INTRODUCTION: Tanzanian President Julius Nyerere, on a visit to Peking, secured Chinese agreement to a 10-year delay in the start of repayments on a loan for the construction of the Tanzania-Zambia railway.
PEKING SV PULL BACK FROM National flags to GV INTERIOR banqueting hall. (MUTE)
SV President Nyerere speaking. (5 SHOTS) (MUTE)
SV Chinese Premier Zhao Ziyang speaking Nyerere and others listening. (3 SHOTS) (MUTE)
GV Banquet guests stand and applaud. Nyerere and Chinese leader toast each other. (2 SHOTS) (MUTE)
1970: SV EXTERIOR President Kuanda lays foundation stone. (2 SHOTS)
GV Track being laid by machine, workers shovelling stones. (2 SHOTS)
1972: GV Train along track, Nyerere seated with Chinese officials. (3 SHOTS)
GV Tanzanian flag on bridge.
1973: SV PAN UP FROM Presidents unveiling plaque.
SVs Workers laying track while Presidents look on. 1.49
TRAVEL SHOT Going past newly finished station.
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Background: INTRODUCTION: Tanzanian President Julius Nyerere, on a visit to Peking, secured Chinese agreement to a 10-year delay in the start of repayments on a loan for the construction of the Tanzania-Zambia railway. The Chinese also agreed to provide technical experts to help service the 1,860 kilometre (1,155 mile) railway which was handed over to the Tanzanian and Zambian governments in July 1976.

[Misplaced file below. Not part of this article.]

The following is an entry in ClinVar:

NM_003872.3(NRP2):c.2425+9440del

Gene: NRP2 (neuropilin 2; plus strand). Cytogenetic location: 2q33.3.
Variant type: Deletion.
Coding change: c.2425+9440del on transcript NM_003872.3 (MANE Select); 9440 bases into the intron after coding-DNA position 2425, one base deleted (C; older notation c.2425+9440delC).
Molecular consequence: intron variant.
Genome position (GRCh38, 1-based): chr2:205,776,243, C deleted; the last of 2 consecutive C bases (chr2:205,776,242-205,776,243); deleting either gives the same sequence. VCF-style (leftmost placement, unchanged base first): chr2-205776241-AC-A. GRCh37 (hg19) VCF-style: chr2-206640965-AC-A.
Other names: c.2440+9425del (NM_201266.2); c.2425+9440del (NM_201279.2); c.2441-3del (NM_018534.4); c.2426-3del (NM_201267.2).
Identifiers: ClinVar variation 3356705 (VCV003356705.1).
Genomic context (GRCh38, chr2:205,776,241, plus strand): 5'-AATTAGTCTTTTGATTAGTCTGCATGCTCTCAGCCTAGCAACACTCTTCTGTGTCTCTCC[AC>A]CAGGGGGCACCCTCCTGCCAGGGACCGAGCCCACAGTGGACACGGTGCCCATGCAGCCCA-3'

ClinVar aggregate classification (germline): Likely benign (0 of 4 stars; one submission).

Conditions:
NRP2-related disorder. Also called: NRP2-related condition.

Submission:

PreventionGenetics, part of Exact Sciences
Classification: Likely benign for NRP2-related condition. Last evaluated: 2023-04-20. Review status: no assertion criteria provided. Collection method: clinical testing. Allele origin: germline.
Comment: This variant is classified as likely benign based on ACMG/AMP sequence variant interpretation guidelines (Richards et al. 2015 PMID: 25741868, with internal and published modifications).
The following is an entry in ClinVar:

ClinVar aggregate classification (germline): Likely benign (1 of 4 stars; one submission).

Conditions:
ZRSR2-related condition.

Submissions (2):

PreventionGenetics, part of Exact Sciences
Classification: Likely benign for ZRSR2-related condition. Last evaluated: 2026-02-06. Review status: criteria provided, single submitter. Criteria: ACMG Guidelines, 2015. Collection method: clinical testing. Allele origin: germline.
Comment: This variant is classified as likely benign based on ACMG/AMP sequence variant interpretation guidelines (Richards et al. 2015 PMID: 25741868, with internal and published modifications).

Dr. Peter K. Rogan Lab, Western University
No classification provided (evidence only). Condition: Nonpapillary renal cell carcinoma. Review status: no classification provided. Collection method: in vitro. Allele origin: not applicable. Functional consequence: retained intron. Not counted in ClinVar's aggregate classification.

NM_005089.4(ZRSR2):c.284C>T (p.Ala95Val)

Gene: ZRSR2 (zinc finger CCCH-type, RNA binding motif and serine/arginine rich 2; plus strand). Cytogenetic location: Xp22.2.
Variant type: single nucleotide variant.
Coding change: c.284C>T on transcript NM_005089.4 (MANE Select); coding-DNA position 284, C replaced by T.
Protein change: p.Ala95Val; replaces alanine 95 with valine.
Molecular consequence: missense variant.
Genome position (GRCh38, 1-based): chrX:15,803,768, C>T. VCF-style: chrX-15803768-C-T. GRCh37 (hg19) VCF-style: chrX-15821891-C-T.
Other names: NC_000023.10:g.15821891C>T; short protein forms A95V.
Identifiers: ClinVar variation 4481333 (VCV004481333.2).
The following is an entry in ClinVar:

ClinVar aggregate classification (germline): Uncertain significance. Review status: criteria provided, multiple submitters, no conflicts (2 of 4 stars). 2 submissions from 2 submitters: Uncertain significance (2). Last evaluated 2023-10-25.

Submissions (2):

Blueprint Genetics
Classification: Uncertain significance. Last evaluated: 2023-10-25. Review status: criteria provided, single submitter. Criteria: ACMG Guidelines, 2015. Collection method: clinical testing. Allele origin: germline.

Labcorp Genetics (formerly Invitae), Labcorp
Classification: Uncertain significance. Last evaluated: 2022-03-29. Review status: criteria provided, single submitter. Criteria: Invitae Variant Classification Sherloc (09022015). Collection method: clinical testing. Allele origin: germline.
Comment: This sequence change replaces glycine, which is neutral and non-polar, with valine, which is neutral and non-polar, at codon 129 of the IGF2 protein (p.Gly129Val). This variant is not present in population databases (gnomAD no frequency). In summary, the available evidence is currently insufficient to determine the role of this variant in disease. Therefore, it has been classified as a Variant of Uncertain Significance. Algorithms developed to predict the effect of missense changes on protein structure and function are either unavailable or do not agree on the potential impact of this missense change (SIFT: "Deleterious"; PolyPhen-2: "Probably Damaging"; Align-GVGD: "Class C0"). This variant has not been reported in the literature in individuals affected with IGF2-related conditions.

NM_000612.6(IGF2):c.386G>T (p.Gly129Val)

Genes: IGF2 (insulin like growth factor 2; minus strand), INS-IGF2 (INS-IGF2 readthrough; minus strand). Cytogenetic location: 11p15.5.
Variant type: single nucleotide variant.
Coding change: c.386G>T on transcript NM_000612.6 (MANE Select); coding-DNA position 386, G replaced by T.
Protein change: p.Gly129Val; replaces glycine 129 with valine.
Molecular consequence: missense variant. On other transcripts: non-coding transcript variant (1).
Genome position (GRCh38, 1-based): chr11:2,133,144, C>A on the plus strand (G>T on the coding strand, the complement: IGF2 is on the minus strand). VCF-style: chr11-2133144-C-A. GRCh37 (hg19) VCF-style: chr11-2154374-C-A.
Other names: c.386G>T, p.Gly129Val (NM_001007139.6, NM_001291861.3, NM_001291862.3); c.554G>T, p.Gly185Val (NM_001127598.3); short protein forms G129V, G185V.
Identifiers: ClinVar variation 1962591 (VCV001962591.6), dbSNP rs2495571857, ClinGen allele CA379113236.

SYNOPSIS: President Nyerere attended a banquet in Peking on Wednesday (25 March) hosted by Chinese Premier Zhao Ziyang.
Referring to the railway President Nyerere admitted that the Tanzanians were not as good at running it as the Chinese experts who worked with them on its opening. He added ho-hoped nobody would underestimate its importance to his country and the whole of Southern Africa. In five years the railway had lost 25 million U.S. dollars.
Premier Zhao Ziyang welcomed President Nyerere on his fourth visit to the country. The Chinese have agreed to a 10-year delay on the start of repayments of 680 million dollar interest-free loan for the construction of the railway.
In 1970, President Kuanda of Zambia inaugurated work on the railway in Dar-es-Salaam.
It was a massive undertaking -- more than eleven hundred miles of track had to be laid. The railway links the rich Zambian copper belt with the sea at Dar-es-Salaam. The hardest work was in Tanzania where the railway crosses the Southern Highlands.
President Nyerere went on an inspection tour in 1972 with some of the Chinese technical experts working on the project. But the line has had a history of derailments and crashes partly caused by subsidence in heavy rains.
In 1973, the railway was through to the Zambian border. This was an occasion for another ceremonial meeting of the two presidents. Although the line has been plagued by troubles, its importance is vital to the two countries.
The railway was planned mainly to allow Zambia to export her copper without having to send it through Zimbabwe. President Kaunda originally called it the "Freedom railway".